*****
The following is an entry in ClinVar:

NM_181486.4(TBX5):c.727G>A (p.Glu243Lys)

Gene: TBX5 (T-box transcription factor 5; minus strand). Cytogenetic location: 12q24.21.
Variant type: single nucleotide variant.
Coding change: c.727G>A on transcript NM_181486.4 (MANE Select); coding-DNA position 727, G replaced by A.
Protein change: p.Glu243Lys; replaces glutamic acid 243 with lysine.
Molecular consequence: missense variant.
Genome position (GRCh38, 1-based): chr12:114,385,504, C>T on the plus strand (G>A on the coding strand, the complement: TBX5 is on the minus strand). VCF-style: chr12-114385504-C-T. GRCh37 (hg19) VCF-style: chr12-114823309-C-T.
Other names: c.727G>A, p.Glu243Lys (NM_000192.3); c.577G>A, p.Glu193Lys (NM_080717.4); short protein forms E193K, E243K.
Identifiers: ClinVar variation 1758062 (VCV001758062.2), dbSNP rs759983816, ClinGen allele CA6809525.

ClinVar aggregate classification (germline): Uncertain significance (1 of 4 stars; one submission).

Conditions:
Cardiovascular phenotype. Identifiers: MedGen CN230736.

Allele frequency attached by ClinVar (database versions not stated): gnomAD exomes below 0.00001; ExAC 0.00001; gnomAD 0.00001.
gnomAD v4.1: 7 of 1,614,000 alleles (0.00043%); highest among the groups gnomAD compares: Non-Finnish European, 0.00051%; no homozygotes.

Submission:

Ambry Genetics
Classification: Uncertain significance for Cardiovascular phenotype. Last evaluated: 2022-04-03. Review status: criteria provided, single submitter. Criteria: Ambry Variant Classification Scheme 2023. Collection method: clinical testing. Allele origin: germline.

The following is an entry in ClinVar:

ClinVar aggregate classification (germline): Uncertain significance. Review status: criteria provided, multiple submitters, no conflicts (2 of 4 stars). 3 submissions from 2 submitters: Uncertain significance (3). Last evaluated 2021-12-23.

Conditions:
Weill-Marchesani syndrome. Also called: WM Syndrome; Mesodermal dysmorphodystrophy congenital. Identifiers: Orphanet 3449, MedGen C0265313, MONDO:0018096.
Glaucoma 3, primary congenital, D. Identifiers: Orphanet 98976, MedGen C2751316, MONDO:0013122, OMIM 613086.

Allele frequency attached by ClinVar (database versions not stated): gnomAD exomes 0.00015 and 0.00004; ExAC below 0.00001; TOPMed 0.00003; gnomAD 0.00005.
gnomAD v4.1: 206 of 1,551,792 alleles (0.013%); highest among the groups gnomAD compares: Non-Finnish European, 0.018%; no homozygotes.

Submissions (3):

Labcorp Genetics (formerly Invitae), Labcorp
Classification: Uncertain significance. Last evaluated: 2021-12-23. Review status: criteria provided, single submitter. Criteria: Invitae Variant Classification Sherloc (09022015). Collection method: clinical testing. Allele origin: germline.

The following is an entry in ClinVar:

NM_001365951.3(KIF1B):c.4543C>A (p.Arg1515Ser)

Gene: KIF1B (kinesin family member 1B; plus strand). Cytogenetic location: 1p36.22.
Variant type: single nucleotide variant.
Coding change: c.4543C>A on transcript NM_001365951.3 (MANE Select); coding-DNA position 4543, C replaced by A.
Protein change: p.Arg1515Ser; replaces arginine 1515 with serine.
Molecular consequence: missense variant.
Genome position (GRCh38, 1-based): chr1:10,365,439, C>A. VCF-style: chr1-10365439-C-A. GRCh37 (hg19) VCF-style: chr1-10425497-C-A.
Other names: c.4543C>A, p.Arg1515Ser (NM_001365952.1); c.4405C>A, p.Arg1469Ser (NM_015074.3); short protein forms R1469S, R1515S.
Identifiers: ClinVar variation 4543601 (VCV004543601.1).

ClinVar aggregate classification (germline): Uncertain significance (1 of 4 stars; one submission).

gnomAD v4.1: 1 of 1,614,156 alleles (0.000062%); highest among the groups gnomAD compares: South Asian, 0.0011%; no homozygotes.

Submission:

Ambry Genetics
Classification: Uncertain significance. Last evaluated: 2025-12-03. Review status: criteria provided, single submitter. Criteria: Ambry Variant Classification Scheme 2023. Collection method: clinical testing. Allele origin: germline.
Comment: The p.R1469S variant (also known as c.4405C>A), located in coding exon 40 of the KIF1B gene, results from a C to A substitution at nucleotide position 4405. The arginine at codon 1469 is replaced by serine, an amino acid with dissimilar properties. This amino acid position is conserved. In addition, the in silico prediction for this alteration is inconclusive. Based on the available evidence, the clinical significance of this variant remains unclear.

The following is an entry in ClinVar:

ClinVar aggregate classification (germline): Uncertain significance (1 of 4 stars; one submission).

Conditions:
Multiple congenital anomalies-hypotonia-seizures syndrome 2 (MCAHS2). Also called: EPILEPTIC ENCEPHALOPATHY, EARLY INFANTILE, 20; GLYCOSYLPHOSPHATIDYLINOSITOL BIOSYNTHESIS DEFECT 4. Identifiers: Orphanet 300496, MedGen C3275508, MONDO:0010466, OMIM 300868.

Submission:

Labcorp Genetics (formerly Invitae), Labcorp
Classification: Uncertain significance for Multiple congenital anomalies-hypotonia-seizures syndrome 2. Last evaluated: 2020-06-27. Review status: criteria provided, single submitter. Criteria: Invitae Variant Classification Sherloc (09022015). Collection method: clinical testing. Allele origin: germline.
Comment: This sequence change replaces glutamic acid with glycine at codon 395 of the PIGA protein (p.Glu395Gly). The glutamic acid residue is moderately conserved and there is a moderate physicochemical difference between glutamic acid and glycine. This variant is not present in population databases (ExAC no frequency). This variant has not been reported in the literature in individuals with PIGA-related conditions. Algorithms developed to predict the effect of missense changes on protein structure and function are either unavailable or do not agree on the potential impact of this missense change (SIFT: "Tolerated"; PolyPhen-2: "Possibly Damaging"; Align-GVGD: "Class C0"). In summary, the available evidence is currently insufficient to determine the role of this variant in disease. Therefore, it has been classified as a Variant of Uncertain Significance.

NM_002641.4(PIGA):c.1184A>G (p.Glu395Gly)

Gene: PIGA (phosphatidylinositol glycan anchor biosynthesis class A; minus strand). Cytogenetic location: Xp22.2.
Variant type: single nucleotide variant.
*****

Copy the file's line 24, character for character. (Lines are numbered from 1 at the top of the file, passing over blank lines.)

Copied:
Allele frequency attached by ClinVar (database versions not stated): gnomAD exomes 0.00015 and 0.00004; ExAC below 0.00001; TOPMed 0.00003; gnomAD 0.00005.